Crafted Selves: The Unfinished Conversation, curated by Cat Dunn, was born out of a deep frustration caused by the question ‘Where are you from?’. Such a jarring question, which is entrenched in racist hierarchies, can trigger a psychic split between heritage and home, particularly if the answer ‘Glasgow’ doesn’t satisfy the interrogator.
This futile exercise in categorising who belongs and who doesn’t that spurred the rationale for Crafted Selves. At St Andrews Museum, this two-room exhibition combines thirteen makers and artists in a strategy of self-examination through the political lenses of race, disability, sexuality, and gender.
At the point of entry, the confronting stare of Rae-Yen Song’s transfixing installation grips the viewer. Through non-human puppetry, the multidisciplinary artist delves into fantastical realms to ‘imagine futures’ for their family. Of dual heritage, Song’s installation stems from the experience of only ever speaking Chinese at home. The stern, papier-mâché mask seems to speak to the act of inhabiting different selves, depending on the situation.
Alongside sculpture, painting, and moving image, audiences encounter traditional craft practices such as ceramics and textiles. It is rare for an exhibition to foreground craft so vividly in both the installation and the accompanying text. In particular, Viv Lee’s group of four elemental pots were made using wild Scottish clay gathered at distinct locations. The colour and texture of each surface is beautifully unique; the impulse to reach out and feel their gentle contours only prohibited by the glass of the vitrine.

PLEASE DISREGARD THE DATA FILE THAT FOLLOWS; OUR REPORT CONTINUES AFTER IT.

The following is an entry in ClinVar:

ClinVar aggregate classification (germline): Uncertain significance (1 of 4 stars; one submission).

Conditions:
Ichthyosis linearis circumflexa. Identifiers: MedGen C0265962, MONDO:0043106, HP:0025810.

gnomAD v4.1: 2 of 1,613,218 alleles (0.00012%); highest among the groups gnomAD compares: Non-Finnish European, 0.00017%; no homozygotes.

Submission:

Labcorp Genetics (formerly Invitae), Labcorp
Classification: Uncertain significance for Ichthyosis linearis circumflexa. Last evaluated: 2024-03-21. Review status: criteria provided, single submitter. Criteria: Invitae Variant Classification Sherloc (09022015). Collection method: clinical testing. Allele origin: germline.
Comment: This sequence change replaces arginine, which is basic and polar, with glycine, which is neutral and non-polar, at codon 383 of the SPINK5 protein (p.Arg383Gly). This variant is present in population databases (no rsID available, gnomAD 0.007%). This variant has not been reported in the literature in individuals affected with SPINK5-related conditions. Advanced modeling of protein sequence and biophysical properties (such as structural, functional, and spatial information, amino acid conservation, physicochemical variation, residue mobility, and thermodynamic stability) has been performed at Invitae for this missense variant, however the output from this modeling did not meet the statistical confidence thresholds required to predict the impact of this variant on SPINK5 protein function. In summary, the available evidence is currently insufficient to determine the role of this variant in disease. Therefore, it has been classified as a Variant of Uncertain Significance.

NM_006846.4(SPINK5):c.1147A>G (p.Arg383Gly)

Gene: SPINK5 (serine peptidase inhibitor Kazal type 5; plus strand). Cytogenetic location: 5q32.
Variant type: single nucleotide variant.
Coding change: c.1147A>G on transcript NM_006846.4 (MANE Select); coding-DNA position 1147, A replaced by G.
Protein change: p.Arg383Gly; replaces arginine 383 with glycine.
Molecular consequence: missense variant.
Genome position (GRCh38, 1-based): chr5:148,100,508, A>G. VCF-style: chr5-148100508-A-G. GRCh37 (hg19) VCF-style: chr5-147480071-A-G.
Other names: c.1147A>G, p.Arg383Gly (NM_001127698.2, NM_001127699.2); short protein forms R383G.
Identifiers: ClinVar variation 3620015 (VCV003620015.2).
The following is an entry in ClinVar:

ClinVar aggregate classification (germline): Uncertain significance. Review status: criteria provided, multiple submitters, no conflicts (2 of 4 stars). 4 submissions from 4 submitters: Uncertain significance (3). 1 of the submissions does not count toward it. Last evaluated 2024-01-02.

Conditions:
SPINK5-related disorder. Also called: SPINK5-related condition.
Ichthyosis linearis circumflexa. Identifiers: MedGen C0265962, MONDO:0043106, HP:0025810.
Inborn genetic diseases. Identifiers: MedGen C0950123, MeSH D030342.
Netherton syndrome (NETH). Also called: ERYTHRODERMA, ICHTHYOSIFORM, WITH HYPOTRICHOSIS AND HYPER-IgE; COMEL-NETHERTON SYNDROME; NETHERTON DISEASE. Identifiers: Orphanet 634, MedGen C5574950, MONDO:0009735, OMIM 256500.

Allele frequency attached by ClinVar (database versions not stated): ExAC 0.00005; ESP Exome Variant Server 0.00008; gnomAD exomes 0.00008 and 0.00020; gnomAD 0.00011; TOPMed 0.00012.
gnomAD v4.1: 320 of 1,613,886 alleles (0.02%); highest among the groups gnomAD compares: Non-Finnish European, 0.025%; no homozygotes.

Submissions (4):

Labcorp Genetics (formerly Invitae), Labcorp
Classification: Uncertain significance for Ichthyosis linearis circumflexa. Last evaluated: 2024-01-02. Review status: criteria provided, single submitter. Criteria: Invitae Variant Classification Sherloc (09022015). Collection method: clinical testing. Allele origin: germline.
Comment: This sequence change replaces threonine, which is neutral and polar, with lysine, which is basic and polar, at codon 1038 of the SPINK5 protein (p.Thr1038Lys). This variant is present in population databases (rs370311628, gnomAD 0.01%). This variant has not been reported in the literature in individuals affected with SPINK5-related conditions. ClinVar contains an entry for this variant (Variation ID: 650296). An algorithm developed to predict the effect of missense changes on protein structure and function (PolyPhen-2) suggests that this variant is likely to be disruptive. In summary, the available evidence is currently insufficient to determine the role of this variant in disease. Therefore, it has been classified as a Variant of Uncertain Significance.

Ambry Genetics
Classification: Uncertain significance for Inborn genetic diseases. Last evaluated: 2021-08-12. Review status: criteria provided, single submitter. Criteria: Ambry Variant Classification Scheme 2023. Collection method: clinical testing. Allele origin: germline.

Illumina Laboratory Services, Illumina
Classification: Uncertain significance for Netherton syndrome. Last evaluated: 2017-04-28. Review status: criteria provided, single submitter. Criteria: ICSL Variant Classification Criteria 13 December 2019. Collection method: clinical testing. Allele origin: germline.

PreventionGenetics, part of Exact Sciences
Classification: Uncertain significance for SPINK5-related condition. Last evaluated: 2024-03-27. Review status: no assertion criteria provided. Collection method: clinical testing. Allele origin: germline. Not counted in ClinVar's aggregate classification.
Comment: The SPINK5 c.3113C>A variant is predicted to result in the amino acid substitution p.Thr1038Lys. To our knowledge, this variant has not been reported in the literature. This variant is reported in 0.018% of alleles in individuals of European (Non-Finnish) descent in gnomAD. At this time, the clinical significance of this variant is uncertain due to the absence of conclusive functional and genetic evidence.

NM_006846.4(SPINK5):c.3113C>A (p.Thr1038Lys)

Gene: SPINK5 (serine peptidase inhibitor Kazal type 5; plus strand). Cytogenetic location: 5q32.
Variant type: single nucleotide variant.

Crafted Selves raises more questions than answers, but in the best possible way. Dunn isn’t driven to neatly categorise the artists into boxes. Instead, the exhibition revels in the complexities which make up a person. The exhibition’s soundscape – joyful, unfiltered conversations between artists-turned- friends – offsets that dreaded question which seeks to undermine a sense of belonging
Crafted Selves: The Unfinished Conversation is exhibited at St Andrews Museum until 24th February 2024